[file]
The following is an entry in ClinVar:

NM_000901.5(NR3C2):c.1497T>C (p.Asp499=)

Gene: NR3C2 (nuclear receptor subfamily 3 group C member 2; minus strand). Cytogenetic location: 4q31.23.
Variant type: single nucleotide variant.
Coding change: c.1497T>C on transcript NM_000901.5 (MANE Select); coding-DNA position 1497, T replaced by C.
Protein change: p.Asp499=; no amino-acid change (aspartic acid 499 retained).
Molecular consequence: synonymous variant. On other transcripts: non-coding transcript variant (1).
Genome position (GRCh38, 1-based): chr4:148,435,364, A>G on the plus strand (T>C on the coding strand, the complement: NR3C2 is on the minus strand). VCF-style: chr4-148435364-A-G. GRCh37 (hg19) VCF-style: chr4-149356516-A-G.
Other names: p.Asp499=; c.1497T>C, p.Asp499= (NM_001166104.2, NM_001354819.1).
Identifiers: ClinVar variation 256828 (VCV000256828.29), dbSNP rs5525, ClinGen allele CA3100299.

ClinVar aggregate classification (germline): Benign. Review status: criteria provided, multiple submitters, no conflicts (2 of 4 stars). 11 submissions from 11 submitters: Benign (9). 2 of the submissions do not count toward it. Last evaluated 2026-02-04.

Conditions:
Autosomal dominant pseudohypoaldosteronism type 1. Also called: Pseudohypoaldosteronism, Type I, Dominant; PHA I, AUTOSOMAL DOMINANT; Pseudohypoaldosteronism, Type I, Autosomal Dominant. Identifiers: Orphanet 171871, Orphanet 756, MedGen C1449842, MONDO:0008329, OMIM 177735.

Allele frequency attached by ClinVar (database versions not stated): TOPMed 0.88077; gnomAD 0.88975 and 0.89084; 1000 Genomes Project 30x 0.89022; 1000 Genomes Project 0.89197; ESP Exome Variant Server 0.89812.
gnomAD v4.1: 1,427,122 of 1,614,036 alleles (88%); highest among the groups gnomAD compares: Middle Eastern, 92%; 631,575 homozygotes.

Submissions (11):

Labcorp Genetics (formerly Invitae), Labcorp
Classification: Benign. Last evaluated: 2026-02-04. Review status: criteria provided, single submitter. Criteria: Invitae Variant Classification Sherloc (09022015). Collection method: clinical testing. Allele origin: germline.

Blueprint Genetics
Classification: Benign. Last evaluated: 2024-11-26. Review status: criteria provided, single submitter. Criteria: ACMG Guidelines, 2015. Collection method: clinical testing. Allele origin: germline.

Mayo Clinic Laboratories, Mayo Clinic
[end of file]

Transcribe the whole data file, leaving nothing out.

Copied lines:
The following is an entry in ClinVar:

NM_000901.5(NR3C2):c.1497T>C (p.Asp499=)

Gene: NR3C2 (nuclear receptor subfamily 3 group C member 2; minus strand). Cytogenetic location: 4q31.23.
Variant type: single nucleotide variant.
Coding change: c.1497T>C on transcript NM_000901.5 (MANE Select); coding-DNA position 1497, T replaced by C.
Protein change: p.Asp499=; no amino-acid change (aspartic acid 499 retained).
Molecular consequence: synonymous variant. On other transcripts: non-coding transcript variant (1).
Genome position (GRCh38, 1-based): chr4:148,435,364, A>G on the plus strand (T>C on the coding strand, the complement: NR3C2 is on the minus strand). VCF-style: chr4-148435364-A-G. GRCh37 (hg19) VCF-style: chr4-149356516-A-G.
Other names: p.Asp499=; c.1497T>C, p.Asp499= (NM_001166104.2, NM_001354819.1).
Identifiers: ClinVar variation 256828 (VCV000256828.29), dbSNP rs5525, ClinGen allele CA3100299.

ClinVar aggregate classification (germline): Benign. Review status: criteria provided, multiple submitters, no conflicts (2 of 4 stars). 11 submissions from 11 submitters: Benign (9). 2 of the submissions do not count toward it. Last evaluated 2026-02-04.

Conditions:
Autosomal dominant pseudohypoaldosteronism type 1. Also called: Pseudohypoaldosteronism, Type I, Dominant; PHA I, AUTOSOMAL DOMINANT; Pseudohypoaldosteronism, Type I, Autosomal Dominant. Identifiers: Orphanet 171871, Orphanet 756, MedGen C1449842, MONDO:0008329, OMIM 177735.

Allele frequency attached by ClinVar (database versions not stated): TOPMed 0.88077; gnomAD 0.88975 and 0.89084; 1000 Genomes Project 30x 0.89022; 1000 Genomes Project 0.89197; ESP Exome Variant Server 0.89812.
gnomAD v4.1: 1,427,122 of 1,614,036 alleles (88%); highest among the groups gnomAD compares: Middle Eastern, 92%; 631,575 homozygotes.

Submissions (11):

Labcorp Genetics (formerly Invitae), Labcorp
Classification: Benign. Last evaluated: 2026-02-04. Review status: criteria provided, single submitter. Criteria: Invitae Variant Classification Sherloc (09022015). Collection method: clinical testing. Allele origin: germline.

Blueprint Genetics
Classification: Benign. Last evaluated: 2024-11-26. Review status: criteria provided, single submitter. Criteria: ACMG Guidelines, 2015. Collection method: clinical testing. Allele origin: germline.

Mayo Clinic Laboratories, Mayo Clinic